```
# Importing modules
import pandas as pd
import numpy as np
# Read in dataset
df = pd.read_csv('datasets/bank_data.csv')
# Print the first few rows of the DataFrame
df.head()
```

### 1. Regression discontinuity: banking recovery

After a debt has been legally declared "uncollectable" by a bank, the account is considered "charged-off." But that doesn't mean the bank ** walks away** from the debt. They still want to collect some of the money they are owed. The bank will score the account to assess the expected recovery amount, that is, the expected amount that the bank may be able to receive from the customer in the future. This amount is a function of the probability of the customer paying, the total debt, and other factors that impact the ability and willingness to pay.

The bank has implemented different recovery strategies at different thresholds (\$1000, \$2000, etc.) where the greater the expected recovery amount, the more effort the bank puts into contacting the customer. For low recovery amounts (Level 0), the bank just adds the customer's contact information to their automatic dialer and emailing system. For higher recovery strategies, the bank incurs more costs as they leverage human resources in more efforts to obtain payments. Each additional level of recovery strategy requires an additional \$50 per customer so that customers in the Recovery Strategy Level 1 cost the company \$50 more than those in Level 0. Customers in Level 2 cost \$50 more than those in Level 1, etc.

**The big question**: does the extra amount that is recovered at the higher strategy level exceed the extra \$50 in costs? In other words, was there a jump (also called a "discontinuity") of more than \$50 in the amount recovered at the higher strategy level? We'll find out in this notebook.

![Regression discontinuity graph](https://assets.datacamp.com/production/project_504/img/Regression Discontinuity graph.png)

First, we'll load the banking dataset and look at the first few rows of data. This lets us understand the dataset itself and begin thinking about how to analyze the data.

### 2. Graphical exploratory data analysis

The bank has implemented different recovery strategies at different thresholds (\$1000, \$2000, \$3000 and \$5000) where the greater the Expected Recovery Amount, the more effort the bank puts into contacting the customer. Zeroing in on the first transition (between Level 0 and Level 1) means we are focused on the population with Expected Recovery Amounts between \$0 and \$2000 where the transition between Levels occurred at \$1000. We know that the customers in Level 1 (expected recovery amounts between \$1001 and \$2000) received more attention from the bank and, by definition, they had higher Expected Recovery Amounts than the customers in Level 0 (between \$1 and \$1000).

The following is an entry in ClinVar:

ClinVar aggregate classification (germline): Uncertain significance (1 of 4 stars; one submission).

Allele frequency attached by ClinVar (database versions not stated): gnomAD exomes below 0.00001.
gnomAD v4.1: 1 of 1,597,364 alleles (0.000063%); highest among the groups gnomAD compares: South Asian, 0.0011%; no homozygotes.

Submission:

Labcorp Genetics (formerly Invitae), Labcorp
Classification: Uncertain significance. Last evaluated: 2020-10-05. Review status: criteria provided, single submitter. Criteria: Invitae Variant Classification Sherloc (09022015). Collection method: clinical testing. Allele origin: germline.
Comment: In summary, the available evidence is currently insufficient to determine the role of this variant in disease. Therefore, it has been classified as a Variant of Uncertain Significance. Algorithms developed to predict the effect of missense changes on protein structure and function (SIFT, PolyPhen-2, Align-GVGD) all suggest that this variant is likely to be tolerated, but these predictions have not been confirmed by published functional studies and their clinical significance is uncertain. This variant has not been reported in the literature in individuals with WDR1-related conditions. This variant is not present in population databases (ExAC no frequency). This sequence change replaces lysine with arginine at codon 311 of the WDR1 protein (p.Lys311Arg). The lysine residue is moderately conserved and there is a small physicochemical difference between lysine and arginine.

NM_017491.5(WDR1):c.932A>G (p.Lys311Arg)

Here's a quick summary of the Levels and thresholds again:

- Level 0: Expected recovery amounts >\$0 and <=\$1000
- Level 1: Expected recovery amounts >\$1000 and <=\$2000
- The threshold of \$1000 separates Level 0 from Level 1

A key question is whether there are other factors besides Expected Recovery Amount that also varied systematically across the \$1000 threshold. For example, does the customer age show a jump (discontinuity) at the \$1000 threshold or does that age vary smoothly? We can examine this by first making a scatter plot of the age as a function of Expected Recovery Amount for a small window of Expected Recovery Amount, \$0 to \$2000. This range covers Levels 0 and 1.

```
# Scatter plot of Age vs. Expected Recovery Amount
from matplotlib import pyplot as plt
%matplotlib inline
plt.scatter(x=df['expected_recovery_amount'], y=df['age'], c="g", s=2)
plt.xlim(0, 2000)
plt.ylim(0, 60)
plt.xlabel("Expected Recovery Amount")
plt.ylabel("Age")
plt.legend(loc=2)
plt.show()
```

### 3. Statistical test: age vs. expected recovery amount

We want to convince ourselves that variables such as age and sex are similar above and below the \$1000 Expected Recovery Amount threshold. This is important because we want to be able to conclude that differences in the actual recovery amount are due to the higher Recovery Strategy and not due to some other difference like age or sex.

The scatter plot of age versus Expected Recovery Amount did not show an obvious jump around \$1000. We will now do statistical analysis examining the average age of the customers just above and just below the threshold. We can start by exploring the range from \$900 to \$1100.

For determining if there is a difference in the ages just above and just below the threshold, we will use the Kruskal-Wallis test, a statistical test that makes no distributional assumptions.

```
# Import stats module
from scipy import stats
# Compute average age just below and above the threshold
era_900_1100 = df.loc[(df['expected_recovery_amount']<1100) &
(df['expected_recovery_amount']>=900)]
by_recovery_strategy = era_900_1100.groupby(['recovery_strategy'])
by_recovery_strategy['age'].describe().unstack()
# Perform Kruskal-Wallis test
Level_0_age = era_900_1100.loc[df['recovery_strategy']=="Level 0 Recovery"]['age']
Level_1_age = era_900_1100.loc[df['recovery_strategy']=="Level 1 Recovery"]['age']
stats.kruskal(Level_0_age,Level_1_age)
```

### 4. Statistical test: sex vs. expected recovery amount

We have seen that there is no major jump in the average customer age just above and just below the \$1000 threshold by doing a statistical test as well as exploring it graphically with a scatter plot.